Papers, photographs and correspondence of the Wilson family of Pollokshaws and Alva (coopers, candlemakers and woollen manufacturers) 1771-1989, including letters from America 1815-1829, letters, diary and photographs relating to service during the First World War, especially with the French and British Red Cross 1916-1918, letters relating to the rise of National Socialism in Austria and the German-Austrian Anschlu 1933-1948, letters describing life in London and Alva 1883-1932, papers relating to the Incorporation of Bakers of Glasgow 1892-1941, photographs c.1860-1986 and plans, including wartime maps of Belgium and France 1891-1916.
Wilson Family Papers
Scope and Content
Administrative / Biographical History
James Wilson (1756-1830) originally apprenticed to A. Murray, cooper of Beith, between 1771 and 1774 was a cooper in Pollokshaws and later (possibly) a farmer in Lochwinnoch, near Paisley. In 1782 he married Margaret Blackburn, daughter of John Blackburn and Margaret Clark. They had ten children, the sixth of whom, James Wilson (1794-1863), carried on the trade of cooper and in 1816 also entered into partnership with his elder brother John (1783-1834) as a soap and candlemaker, continuing to pursue both trades in Pollokshaws. In 1825 he married Helen Primrose, the eldest of sixteen children of William Primrose and Christian Brown.
James and Helen Wilson had ten children, two of whom - William Primrose Wilson (1836-1926) and James Wilson (1848-1919) - formed the company of Wilson Brothers to manufacture wool in Alva, Clackmannanshire. Both William and James Wilson became members of the Bakers' Incorporation of Glasgow in 1893 and Burgesses of the City of Glasgow in the same year. In 1878 James married Margaret Steven, the second of seven children of Alexander Steven and Agnes Ann McNeil. They moved down to London in 1893 where James Wilson looked after the London end of the business and built it into a more successful concern. His older brother was responsible for the company's affairs in Alva. The family moved back to Alva in 1908.
James and Margaret Wilson had four children: Alexander Steven Wilson (1882-1976), Helen Primrose Wilson (1885-1958), James Blackburn Wilson (1888-1961) and Agnes Ann McNeil [Nancy] (1894-1944).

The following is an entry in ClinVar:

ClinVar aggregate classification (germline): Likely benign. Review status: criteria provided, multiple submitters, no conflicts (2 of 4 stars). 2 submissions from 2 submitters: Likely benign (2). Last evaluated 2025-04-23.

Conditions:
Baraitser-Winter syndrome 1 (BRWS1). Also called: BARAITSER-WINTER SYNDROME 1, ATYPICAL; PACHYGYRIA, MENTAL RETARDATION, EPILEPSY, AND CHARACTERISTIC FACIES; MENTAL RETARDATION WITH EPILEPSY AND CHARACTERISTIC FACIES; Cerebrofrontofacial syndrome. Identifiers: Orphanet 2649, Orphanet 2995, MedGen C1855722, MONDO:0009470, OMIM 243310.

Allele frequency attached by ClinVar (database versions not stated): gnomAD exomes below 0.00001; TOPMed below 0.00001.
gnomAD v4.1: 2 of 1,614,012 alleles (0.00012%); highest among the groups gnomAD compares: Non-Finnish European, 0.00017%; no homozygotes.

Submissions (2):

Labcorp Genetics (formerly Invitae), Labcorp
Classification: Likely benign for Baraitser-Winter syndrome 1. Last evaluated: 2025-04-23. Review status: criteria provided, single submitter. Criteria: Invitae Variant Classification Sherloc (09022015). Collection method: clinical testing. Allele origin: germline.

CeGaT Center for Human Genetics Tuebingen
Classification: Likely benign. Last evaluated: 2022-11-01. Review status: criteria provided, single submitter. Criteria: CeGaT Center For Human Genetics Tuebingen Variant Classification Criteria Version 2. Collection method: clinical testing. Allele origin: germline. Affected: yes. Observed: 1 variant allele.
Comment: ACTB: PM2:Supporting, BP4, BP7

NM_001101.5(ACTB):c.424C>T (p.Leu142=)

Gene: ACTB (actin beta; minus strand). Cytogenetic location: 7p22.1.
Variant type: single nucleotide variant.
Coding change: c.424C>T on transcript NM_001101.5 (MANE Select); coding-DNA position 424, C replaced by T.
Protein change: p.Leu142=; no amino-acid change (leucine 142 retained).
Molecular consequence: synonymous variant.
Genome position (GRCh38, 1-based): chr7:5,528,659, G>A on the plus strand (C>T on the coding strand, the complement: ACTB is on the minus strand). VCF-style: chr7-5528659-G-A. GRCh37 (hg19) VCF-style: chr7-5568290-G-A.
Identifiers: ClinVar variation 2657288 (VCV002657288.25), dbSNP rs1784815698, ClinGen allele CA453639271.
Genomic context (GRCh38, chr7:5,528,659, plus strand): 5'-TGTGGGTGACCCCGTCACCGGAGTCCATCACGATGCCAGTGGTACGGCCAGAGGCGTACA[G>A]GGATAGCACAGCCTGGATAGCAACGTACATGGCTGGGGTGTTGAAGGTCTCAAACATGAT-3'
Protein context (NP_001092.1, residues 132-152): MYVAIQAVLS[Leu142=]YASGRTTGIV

Alexander Steven trained as an electrical engineer at Finsbury Technical College and then worked with the German firm of Siemens Schukert Werke in Nuremberg and with Siemens Brothers and Co Dynamo Works in London. The letters he received from his family during this period give a fascinating glimpse of life in early Edwardian London. In 1907 he was asked to help his father with the family's woollen manufacturing business in Alva, and he became a partner in 1908. James Blackburn became a partner in 1922, along with their cousin A H W Forrest. The family connection with Wilson Brothers was continued through Alexander Steven's son Peter Sidney Steven Wilson (1925-1992).
Helen Primrose was a nurse during the Great War of 1914-1918, while James Blackburn Wilson served with the French Red Cross, in the Verdun Sector, between February 1916 and April 1917, and later the British Army, between May 1917 and February 1919, serving in both Britain and France. In 1922 he married Mary Taylor Watt, the youngest of seven children of John Watt and Agnes Taylor Dickie, and a sister of Professor Hugh Watt, sometime Moderator of the Church of Scotland. James Watt Wilson, who gave the collection to the University, is the youngest of three children of James Blackburn and Margaret Wilson, and was born in 1930.
Records are arranged within series.
Open for consultation subject to preservation requirements. Access must also conform to the restrictions of the Data Protection Act and any other appropriate legislation.
The records were deposited by James Watt Wilson between 1982 and 1993 (AccM/182, AccM/289, AccM/300, AccM/325).
Fonds level description compiled by Sarah Chubb, Archives Hub Project Archivist, April 2002.
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